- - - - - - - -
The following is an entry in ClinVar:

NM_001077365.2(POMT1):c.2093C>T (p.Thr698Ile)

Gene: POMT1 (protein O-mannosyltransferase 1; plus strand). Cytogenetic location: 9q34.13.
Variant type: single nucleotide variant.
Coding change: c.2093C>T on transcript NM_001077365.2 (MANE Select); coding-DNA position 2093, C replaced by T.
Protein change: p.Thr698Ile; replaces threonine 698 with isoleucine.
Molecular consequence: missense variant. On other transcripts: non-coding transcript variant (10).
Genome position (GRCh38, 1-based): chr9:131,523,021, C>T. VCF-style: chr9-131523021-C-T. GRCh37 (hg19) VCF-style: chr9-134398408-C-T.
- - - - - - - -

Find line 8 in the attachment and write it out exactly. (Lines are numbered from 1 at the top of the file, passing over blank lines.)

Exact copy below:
Genome position (GRCh38, 1-based): chr9:131,523,021, C>T. VCF-style: chr9-131523021-C-T. GRCh37 (hg19) VCF-style: chr9-134398408-C-T.